Generate Configuration



Cue is partially inspired by functional languages and has some features which help us to write “code” which generates large amounts of config or data. When you combine comprehension with conjunctions, defaults, and guards, they will all become invaluable assets to your Cue toolbox.

You can find more examples in the patterns section.

List and Field Comprehension

List and field comprehensions allow us to iterate over an iterable and generate new lists or fields. An iterable is an existing list or the fields of a struct.

import "strings"

band: {
	name: "Led Zeppelin"

	// List comprehension
	selfTitled: [ for i, I in _selfIndexAlbums { title: "\(name) \(I)" } ]
	// nested list comprehension
	allAlbums: [
		for I in _selfIndexAlbums { title: "\(name) \(I)" },
		for N in _namedAlbums { title: "\(N)" },
	]

	Albums: {
		// Field comprehension 
		for key, val in allAlbums {
			"\(strings.TrimSpace(val.title))": {
				pos: key
				artist: name
				title: strings.TrimSpace(val.title)
				titleLen: len(val.title)
			}
		}
	}

	// Hidden fields
	_selfIndexAlbums: ["", "II", "III", "IV"]
	_namedAlbums: [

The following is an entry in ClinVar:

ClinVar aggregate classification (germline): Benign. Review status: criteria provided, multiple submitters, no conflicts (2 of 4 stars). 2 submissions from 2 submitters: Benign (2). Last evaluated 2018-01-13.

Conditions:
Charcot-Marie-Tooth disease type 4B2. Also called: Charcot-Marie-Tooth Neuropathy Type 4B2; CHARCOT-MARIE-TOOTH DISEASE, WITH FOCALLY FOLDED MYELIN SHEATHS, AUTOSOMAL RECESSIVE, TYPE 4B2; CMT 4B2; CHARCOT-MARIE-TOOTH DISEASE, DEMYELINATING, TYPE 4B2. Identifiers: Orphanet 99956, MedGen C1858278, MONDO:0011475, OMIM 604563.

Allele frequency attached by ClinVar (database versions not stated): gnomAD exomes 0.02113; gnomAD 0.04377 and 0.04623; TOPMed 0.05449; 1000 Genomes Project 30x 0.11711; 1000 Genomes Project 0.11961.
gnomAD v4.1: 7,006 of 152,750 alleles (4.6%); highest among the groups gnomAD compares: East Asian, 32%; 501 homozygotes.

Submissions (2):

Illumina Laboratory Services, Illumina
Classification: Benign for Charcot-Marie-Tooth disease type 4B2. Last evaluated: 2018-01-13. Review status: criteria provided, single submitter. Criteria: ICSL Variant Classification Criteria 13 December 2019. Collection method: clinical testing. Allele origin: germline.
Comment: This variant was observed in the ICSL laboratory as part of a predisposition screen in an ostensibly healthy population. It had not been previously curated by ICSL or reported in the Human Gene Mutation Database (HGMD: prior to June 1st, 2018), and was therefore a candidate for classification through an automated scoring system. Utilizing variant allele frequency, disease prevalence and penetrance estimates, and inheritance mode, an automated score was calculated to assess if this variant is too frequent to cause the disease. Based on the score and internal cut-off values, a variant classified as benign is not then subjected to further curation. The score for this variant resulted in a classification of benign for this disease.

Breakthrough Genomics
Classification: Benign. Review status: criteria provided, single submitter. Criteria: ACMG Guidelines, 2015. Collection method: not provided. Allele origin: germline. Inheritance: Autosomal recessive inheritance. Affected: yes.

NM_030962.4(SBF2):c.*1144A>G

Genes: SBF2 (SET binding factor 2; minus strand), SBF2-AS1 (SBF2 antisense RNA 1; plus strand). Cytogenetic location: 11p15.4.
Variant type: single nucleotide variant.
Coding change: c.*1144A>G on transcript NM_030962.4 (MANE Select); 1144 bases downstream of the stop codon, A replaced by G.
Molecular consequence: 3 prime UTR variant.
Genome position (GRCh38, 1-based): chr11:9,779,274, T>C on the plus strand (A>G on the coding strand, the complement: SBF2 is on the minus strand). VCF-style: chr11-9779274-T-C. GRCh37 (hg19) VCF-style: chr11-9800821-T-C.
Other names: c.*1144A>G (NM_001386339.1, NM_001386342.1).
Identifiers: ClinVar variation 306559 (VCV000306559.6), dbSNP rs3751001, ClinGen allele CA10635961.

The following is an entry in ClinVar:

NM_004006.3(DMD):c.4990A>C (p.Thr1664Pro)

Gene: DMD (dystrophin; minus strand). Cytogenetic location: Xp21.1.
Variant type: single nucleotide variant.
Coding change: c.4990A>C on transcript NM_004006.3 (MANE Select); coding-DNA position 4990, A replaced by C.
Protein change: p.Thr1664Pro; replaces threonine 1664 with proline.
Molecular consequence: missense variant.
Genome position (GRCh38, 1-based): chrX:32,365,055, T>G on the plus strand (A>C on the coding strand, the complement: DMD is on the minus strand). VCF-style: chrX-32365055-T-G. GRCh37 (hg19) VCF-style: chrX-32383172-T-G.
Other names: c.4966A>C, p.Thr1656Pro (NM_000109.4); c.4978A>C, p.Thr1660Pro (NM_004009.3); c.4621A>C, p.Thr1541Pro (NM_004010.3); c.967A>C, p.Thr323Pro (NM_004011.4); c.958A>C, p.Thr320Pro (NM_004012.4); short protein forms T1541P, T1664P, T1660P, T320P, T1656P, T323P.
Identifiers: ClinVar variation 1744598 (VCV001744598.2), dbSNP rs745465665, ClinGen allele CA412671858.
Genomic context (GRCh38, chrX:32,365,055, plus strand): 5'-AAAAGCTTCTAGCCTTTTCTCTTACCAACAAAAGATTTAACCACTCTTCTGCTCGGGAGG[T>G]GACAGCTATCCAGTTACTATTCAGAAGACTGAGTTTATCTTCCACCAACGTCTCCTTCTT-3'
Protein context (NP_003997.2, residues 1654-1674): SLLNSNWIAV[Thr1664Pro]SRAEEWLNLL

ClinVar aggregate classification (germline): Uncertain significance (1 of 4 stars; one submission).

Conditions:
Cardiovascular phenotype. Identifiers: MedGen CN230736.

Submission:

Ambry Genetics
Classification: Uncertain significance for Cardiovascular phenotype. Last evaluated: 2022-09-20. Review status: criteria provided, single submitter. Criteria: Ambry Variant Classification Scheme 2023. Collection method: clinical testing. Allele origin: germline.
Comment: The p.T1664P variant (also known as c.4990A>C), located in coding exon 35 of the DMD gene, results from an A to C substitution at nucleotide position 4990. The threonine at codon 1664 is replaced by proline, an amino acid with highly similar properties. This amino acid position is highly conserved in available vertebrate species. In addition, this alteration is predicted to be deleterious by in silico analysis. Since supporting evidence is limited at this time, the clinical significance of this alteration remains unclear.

"Houses of the Holy",
		"Physical Graffiti",
		"Presence",
		"In Through the Out Door",
		"Coda"
	]
}

We’ve introducted a few things in this file:

  • list comprehension: [ for key, val in iterable { ... } ]. Notice you can leave the key off and you just get the value.
  • field comprehension: [ for key, val in iterable { ... } ]. We’ve interoplated a field name by calling a builtin, notice the surronding quotes.
  • string interpolation: "\(<a cue expression)". These are based on Swift’s string interpolation and s the only valid mechanism when you want to be JSON compatible.
  • hidden fields: _hidden: "I'm hidden" which begin with an underscore. There are also hidden definitions (_#)
band:
  name: Led Zeppelin
  selfTitled:
  - title: 'Led Zeppelin '
  - title: Led Zeppelin II
  - title: Led Zeppelin III
  - title: Led Zeppelin IV
  allAlbums:
  - title: 'Led Zeppelin '
  - title: Led Zeppelin II
  - title: Led Zeppelin III
  - title: Led Zeppelin IV
  - title: Houses of the Holy